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Establish a lifecycle process for the electronic devices for recycling purpose
COMPUTER EQUIPMENT AND ACCESSORIES
Segment Family Class
12. Ensure Sustainable Consumption and Production Patterns
By 2030, substantially reduce waste generation through prevention, reduction, recycling and reuse
Level of Effort
Level of Effort Scale
1 -Quick Wins: solution involves adding criteria for the good or service being purchased (ex: certifications), minimal internal process changes.
2 -Long Term Adoption: solution requires some changes to internal processes and/or more capital investment (ex: digital transformation to reduce paper use).
3 – Disruptive Opportunities: requires significant investment and changes to internal processes (ex: retrofitting building)
• Evaluate the possibility or potential for implementing an in-house recycling program, where recycled materials and equipment are reintroduced into a new product that is developed in-house or provided to the available market. For example, circuit boards can be given to recycling providers for cash.
• Request for proof to confirm that these suppliers are following the WEEE Directives (Waste Electrical and Electronic Equipment Directive, refer to the resources for directions on how you can use the WEEE guidelines to conduct a self assessment).
• Communicate with your partners in the supply chain may be able to help identify what’s possible, learn what’s already being recycled or refurbished. Your raw materials providers or prior stage of manufacturer or final retailer may have more options to consider. Working across the complete supply chain is very critical for true lifecycle management options.
Recycled products can be reused by OEM, and increased market opportunity can be perceived as a more sustainable business scope. This could be an internal process where the OEM develops a new product where an end-of-life product has been reintroduced (the end-product was recuperated to sell/donate to a third-party recycling program).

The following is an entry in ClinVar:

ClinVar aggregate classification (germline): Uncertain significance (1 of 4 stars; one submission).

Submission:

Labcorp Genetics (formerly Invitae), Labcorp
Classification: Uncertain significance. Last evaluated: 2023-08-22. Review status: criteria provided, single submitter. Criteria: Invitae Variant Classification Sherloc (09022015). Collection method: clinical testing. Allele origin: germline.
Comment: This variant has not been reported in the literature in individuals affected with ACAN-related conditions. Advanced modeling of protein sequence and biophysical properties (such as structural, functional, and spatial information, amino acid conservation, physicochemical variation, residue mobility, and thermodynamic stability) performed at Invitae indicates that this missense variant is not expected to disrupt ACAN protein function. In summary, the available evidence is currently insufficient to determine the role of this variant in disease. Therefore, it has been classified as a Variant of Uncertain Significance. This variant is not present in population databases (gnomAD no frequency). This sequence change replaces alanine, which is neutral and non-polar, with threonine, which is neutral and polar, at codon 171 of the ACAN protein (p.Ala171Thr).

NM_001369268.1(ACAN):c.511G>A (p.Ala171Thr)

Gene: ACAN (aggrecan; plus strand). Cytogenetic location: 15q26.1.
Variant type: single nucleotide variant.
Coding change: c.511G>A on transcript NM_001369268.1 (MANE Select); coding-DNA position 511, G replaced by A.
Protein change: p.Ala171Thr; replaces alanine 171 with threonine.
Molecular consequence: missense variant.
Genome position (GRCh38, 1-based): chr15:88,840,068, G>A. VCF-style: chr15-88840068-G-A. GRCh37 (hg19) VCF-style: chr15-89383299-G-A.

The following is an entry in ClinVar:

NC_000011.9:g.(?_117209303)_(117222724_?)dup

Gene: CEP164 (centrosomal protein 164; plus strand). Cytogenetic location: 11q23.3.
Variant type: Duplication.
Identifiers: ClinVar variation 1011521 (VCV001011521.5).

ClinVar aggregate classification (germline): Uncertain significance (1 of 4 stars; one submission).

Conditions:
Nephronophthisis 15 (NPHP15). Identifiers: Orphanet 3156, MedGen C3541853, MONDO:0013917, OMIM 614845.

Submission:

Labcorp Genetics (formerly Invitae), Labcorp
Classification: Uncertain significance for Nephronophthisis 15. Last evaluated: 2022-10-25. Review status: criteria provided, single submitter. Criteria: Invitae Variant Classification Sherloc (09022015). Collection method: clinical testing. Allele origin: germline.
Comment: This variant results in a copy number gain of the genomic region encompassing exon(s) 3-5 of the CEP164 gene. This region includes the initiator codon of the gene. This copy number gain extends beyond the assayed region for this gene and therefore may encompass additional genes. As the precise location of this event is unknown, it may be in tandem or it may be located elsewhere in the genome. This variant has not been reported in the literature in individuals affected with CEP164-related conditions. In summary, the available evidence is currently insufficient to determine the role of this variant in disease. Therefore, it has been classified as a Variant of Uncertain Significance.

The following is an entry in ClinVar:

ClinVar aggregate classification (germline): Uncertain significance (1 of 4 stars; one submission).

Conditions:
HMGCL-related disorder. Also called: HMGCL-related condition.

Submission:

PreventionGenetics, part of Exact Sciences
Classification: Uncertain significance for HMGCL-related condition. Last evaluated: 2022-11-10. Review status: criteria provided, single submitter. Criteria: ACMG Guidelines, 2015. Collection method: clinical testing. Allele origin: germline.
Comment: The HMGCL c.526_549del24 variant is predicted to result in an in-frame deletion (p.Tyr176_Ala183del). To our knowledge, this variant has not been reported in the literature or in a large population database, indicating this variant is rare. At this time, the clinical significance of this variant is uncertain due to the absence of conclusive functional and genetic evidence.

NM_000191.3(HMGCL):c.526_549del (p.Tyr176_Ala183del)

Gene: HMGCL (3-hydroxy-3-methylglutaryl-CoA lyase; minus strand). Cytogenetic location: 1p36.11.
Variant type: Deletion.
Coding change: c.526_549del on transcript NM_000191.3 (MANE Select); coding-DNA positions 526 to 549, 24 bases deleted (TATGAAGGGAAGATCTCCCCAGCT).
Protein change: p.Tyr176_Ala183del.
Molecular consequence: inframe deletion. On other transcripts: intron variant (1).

In 2016, Basel Action Network found that 34% of the e-waste tracked by GPS trackers in the U.S. moved offshore, all to the developing nations. In 2016, approximately 45 million metric tons of e-waste was generated worldwide, of which only 20% were recycled properly. This was identified as a part of the e-Trash Transparency Project - the public has the right to know
Strategy Build & Execution
• Identify whether a recycling option exists for your end-product or whether reverse logistics options are available from the manufacturer.
• Evaluate the potential commercial benefits associated with the recycling of the chosen end-product.
• Align with stakeholders to create a Process Flow Strategy for recuperation and recycling (especially logistics aspect).
• Ensure there is a robust quality management system in place for the process to secure a higher chance of success. Quality checks include alignment with your partners' programs and industry certifications. Also consider criterias for quality checks, such as the quality of the goods to be recycled, quality of the recycling process, process quality of your refurbished goods, etc. This should all be done to preserve the integrity of the product.
• Align with decision-makers for project execution
Supplier Negotiation & Contract
• Negotiate with suppliers on value-added components in their service including transporting, handling, and recycling the product.
• Establish Contract Supplier Performance Measures where possible. Ask the supplier for visibility into conflict minerals reporting, ISO-14001, ISO 9001, and ROHS compliance. If commercially feasible, consider negotiating the downstream, product end of life recuperation program with the supplier. Depending on the OEM or reseller, they might derive value in receiving technology end of life.
Supplier Performance & Management
• Record volume of electronics recycled and refurbished. Record customer data and compare it with historical data on electronic waste. The success of the program can be a measured using the performance of device volume intake. There should be a decrease in electronic waste and toxic waste from your company as a result of your new lifecycle process. The collected data should be recorded and shared in stakeholder related reports.
•Integrate annual checks for conflict mineral reporting, compliance with warranty/quality assurance clauses, energy-saving initiatives, and WEEE directive regulations (UK).
Ying-Chin, H., & Liang-Chen, F. (2014). Achieving quality performance and environmental sustainability through the genius loci of quality management systems: A study on computer accessories companies in Taiwan and South China. The International Journal of Quality & Reliability Management, 31(2), 144-165.
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